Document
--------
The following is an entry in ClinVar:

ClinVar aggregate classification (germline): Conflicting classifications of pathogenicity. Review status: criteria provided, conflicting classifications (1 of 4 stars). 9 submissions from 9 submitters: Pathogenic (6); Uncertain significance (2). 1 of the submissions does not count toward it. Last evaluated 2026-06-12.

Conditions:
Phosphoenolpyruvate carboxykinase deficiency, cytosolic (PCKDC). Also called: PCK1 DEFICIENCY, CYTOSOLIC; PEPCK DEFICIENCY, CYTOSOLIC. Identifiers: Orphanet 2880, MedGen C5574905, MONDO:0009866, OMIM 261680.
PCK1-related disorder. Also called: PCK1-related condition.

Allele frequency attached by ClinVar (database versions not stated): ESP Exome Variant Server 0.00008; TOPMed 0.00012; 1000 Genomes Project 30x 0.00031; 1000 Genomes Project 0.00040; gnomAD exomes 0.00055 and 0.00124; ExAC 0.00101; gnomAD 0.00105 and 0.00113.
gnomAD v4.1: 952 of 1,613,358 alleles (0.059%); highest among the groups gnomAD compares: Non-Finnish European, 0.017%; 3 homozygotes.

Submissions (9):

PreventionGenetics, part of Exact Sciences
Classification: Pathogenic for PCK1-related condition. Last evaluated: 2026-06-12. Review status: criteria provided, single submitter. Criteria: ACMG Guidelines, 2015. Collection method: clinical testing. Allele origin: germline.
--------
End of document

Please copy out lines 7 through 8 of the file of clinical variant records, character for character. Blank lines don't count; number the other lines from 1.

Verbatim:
gnomAD v4.1: 952 of 1,613,358 alleles (0.059%); highest among the groups gnomAD compares: Non-Finnish European, 0.017%; 3 homozygotes.

Submissions (9):